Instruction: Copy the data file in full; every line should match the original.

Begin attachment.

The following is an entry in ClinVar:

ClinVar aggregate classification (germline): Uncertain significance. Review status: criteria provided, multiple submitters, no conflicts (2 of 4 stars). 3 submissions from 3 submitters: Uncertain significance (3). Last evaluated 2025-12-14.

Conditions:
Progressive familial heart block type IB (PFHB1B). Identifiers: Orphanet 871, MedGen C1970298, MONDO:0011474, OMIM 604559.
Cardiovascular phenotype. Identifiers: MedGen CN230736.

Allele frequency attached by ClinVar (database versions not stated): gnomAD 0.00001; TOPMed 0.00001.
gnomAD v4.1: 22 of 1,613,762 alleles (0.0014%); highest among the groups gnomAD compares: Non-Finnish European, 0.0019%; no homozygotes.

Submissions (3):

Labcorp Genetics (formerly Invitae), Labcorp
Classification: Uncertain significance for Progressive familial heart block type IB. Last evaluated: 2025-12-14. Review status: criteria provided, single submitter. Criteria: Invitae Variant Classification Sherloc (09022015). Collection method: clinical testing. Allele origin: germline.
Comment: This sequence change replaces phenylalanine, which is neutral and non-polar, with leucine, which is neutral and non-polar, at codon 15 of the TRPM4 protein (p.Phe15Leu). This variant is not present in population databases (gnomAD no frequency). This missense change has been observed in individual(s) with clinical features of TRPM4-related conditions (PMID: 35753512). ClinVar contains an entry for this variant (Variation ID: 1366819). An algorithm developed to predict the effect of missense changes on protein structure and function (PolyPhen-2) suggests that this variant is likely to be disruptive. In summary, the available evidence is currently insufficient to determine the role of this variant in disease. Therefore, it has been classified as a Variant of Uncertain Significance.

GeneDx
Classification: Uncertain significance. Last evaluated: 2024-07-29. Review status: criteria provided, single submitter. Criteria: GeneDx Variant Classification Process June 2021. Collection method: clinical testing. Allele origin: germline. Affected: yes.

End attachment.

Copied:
The following is an entry in ClinVar:

ClinVar aggregate classification (germline): Uncertain significance. Review status: criteria provided, multiple submitters, no conflicts (2 of 4 stars). 3 submissions from 3 submitters: Uncertain significance (3). Last evaluated 2025-12-14.

Conditions:
Progressive familial heart block type IB (PFHB1B). Identifiers: Orphanet 871, MedGen C1970298, MONDO:0011474, OMIM 604559.
Cardiovascular phenotype. Identifiers: MedGen CN230736.

Allele frequency attached by ClinVar (database versions not stated): gnomAD 0.00001; TOPMed 0.00001.
gnomAD v4.1: 22 of 1,613,762 alleles (0.0014%); highest among the groups gnomAD compares: Non-Finnish European, 0.0019%; no homozygotes.

Submissions (3):

Labcorp Genetics (formerly Invitae), Labcorp
Classification: Uncertain significance for Progressive familial heart block type IB. Last evaluated: 2025-12-14. Review status: criteria provided, single submitter. Criteria: Invitae Variant Classification Sherloc (09022015). Collection method: clinical testing. Allele origin: germline.
Comment: This sequence change replaces phenylalanine, which is neutral and non-polar, with leucine, which is neutral and non-polar, at codon 15 of the TRPM4 protein (p.Phe15Leu). This variant is not present in population databases (gnomAD no frequency). This missense change has been observed in individual(s) with clinical features of TRPM4-related conditions (PMID: 35753512). ClinVar contains an entry for this variant (Variation ID: 1366819). An algorithm developed to predict the effect of missense changes on protein structure and function (PolyPhen-2) suggests that this variant is likely to be disruptive. In summary, the available evidence is currently insufficient to determine the role of this variant in disease. Therefore, it has been classified as a Variant of Uncertain Significance.

GeneDx
Classification: Uncertain significance. Last evaluated: 2024-07-29. Review status: criteria provided, single submitter. Criteria: GeneDx Variant Classification Process June 2021. Collection method: clinical testing. Allele origin: germline. Affected: yes.